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Texas Employment Revised Down in First Quarter, Rebounds in Second

Sarah Greer and Jesus Cañas

July 29, 2016

Texas employment grew at a 1.1 percent annualized rate in June; however, a big downward revision to first-quarter job growth resulted in a year-to-date decline of 0.1 percent on an annual basis. The Texas unemployment rate rose slightly to 4.5 percent in June from 4.4 percent in May. Texas real GDP growth slowed to a 0.3 percent annualized rate in the first quarter from 1.4 percent in fourth quarter 2015, in line with the deceleration observed in the labor market.

With the rig count ticking up and oil prices remaining around the $45 range, sentiment in the oil and gas industry seems to have improved since the first quarter. The Texas Service Sector Outlook Survey (TSSOS) revenue index pointed to continued expansion in July. The Texas Manufacturing Outlook Survey (TMOS) production index was flat in July following negative readings in May and June, suggesting that output stopped falling this month.

The Texas Leading Index was essentially flat in June after declining 1.1 percent in May. Combined with the revised employment data, this resulted in the Dallas Fed lowering its forecast for 2016 employment growth to 0.5 percent (December/December) from 1.3 percent.

First Quarter 2016 Employment Data Drive Downward Revision

Each quarter, the Texas Workforce Commission releases a more comprehensive employment series called the Quarterly Census of Employment and Wages (QCEW). The Dallas Fed uses this to benchmark the monthly payroll employment data series. With the release of first quarter 2016 QCEW data, Texas nonfarm employment was revised downward in the first quarter.

Chart 1 shows both the Texas nonfarm employment series, benchmarked through 2015, and the Dallas Fed’s early benchmarked employment series. The Dallas Fed series shows much sharper declines in the first quarter.

First-Quarter Weakness Spreads to the Service Sector

Service sector job growth—which, at 2.6 percent, had buoyed Texas employment in 2015—has slowed to an annualized 0.6 percent year to date in 2016. Only government and the education and health services subsector have shown strong growth (Chart 2).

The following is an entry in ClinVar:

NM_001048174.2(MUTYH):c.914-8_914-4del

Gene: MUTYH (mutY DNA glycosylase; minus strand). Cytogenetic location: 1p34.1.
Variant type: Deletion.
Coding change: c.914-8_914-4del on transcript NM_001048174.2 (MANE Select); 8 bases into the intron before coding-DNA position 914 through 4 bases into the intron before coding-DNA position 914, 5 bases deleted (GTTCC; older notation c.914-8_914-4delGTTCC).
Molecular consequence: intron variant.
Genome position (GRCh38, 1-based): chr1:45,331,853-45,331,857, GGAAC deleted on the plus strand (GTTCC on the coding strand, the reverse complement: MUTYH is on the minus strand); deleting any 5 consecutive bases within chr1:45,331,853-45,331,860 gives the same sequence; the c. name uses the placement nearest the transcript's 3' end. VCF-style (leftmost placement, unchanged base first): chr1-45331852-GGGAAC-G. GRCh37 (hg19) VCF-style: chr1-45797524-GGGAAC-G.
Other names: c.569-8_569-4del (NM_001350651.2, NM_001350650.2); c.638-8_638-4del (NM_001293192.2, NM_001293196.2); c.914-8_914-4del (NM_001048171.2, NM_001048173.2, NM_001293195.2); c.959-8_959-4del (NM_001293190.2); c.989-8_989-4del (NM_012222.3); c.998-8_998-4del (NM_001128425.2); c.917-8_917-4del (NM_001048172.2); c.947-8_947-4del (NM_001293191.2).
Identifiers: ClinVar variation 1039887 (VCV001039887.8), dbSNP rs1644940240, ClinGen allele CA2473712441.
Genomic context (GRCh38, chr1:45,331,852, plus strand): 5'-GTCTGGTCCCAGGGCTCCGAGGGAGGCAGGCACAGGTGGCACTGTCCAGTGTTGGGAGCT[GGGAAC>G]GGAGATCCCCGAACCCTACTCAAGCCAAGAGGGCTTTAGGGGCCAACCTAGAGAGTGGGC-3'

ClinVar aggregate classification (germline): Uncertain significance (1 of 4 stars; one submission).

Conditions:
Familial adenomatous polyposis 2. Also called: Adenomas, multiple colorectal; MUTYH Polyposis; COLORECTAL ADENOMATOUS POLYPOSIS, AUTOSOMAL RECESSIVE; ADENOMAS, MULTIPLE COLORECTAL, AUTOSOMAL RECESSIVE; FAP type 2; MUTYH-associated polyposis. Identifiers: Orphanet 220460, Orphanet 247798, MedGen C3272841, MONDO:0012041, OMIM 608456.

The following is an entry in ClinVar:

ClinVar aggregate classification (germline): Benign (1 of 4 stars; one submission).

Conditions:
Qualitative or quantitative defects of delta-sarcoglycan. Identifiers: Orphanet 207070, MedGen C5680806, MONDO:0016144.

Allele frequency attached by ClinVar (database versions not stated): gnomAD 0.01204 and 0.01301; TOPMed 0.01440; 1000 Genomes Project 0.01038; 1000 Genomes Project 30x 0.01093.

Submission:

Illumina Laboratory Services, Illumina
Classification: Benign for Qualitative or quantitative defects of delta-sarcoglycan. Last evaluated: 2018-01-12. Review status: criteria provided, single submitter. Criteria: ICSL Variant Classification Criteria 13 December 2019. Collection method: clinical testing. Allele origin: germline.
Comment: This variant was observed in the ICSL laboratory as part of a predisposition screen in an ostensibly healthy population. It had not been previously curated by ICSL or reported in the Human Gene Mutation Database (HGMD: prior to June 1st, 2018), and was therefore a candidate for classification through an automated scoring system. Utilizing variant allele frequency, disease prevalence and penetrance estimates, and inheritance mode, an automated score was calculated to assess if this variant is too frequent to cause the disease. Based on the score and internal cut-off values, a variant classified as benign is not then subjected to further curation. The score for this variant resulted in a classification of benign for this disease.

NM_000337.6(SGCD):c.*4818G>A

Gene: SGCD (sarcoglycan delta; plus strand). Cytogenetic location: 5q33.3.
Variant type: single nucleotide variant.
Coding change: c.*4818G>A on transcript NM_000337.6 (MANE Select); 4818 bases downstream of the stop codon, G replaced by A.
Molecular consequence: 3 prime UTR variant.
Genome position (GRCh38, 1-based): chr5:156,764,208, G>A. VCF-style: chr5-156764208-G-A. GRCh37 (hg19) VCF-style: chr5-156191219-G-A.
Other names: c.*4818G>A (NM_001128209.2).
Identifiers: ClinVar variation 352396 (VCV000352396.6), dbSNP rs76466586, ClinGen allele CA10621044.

The manufacturing sector, which has been losing jobs since the beginning of 2015, posted a 0.7 percent annualized gain in June. Year to date, employment in the sector is still down an annualized 2.8 percent. While Texas continues to see job losses in the oil and gas industry, the pace of decline has slowed from –23.9 percent in 2015 to an annualized –14.2 percent so far this year.

Employment Growth Weak in Most Metros Year to Date

Of the major metros, only San Antonio and Dallas showed positive job growth year to date through June, with 2.1 percent and 0.3 percent annualized gains, respectively (Chart 3). Austin, Fort Worth and Houston all declined.

Houston saw its first employment increase of the year in June, although growth remains negative year to date. Employment in both Austin and Dallas grew more than 4 percent in 2015 but sharply decelerated in the first quarter, dragging down year-to-date growth. Only San Antonio posted strong job gains in the first quarter, and with continued growth in the second quarter, it has seen the fastest year-to-date growth of all of the metros.

Rig Counts Recover Some Lost Ground

Rig counts, which bottomed out at 173 in late May, have climbed back up to 217. Outlooks improved in second quarter 2016 from the pessimistic readings seen in the first quarter, according to the Dallas Fed Energy Survey. In addition, the business activity index—the survey’s broadest measure of sentiment among Eleventh District energy firms—turned positive at 13.8, up sharply from –42.1 in the first quarter. The majority of respondents said that business activity was stable relative to first-quarter levels, while nearly a third reported that activity had expanded.

This improved sentiment, along with oil prices in the $45 range and a modest recovery in the rig count, suggests that the oil and gas slump may have moderated.

Manufacturing Improves, Services Continue to Grow

The TMOS production index was flat in July, though the three-month-moving average is still weak (Chart 4). TMOS indexes including company outlook and general business activity also saw improvement, but both remained negative in July.

The three-month moving average in the TSSOS revenue index showed the service sector continuing to expand, hovering near its 2015 average. The point estimate, however, did dip slightly from 15.6 in June to 10.3 in July.

Stronger Growth Expected in Second Half of Year

The Texas employment growth forecast is now 0.5 percent for 2016 (December/December), down from 1.3 percent (Chart 5). The large first-quarter employment revision was the main culprit in the forecast decline. That being said, the forecast still calls for the pace of job growth to pick up because Texas employment will have to increase over 1 percent in the second half to reach the 0.5 percent projected growth for the year.

The main risk factors going into the second half remain the possibility of even lower energy prices and the high value of the dollar along with its adverse impact on manufacturing. Steep increases in the value of the dollar since the middle of 2014 have weakened exports. The pullback in the dollar in early 2016 likely led to a spike in export activity, but with the dollar rising again, exports may be depressed further (Chart 6). Over 90 percent of exports from Texas are manufactured products, so further declines in exports could spell more weakness for the sector.

—Sarah Greer and Jesus Cañas

About the Authors

Greer is a research analyst and CaƱas is a business economist in the Research Department of the Federal Reserve Bank of Dallas.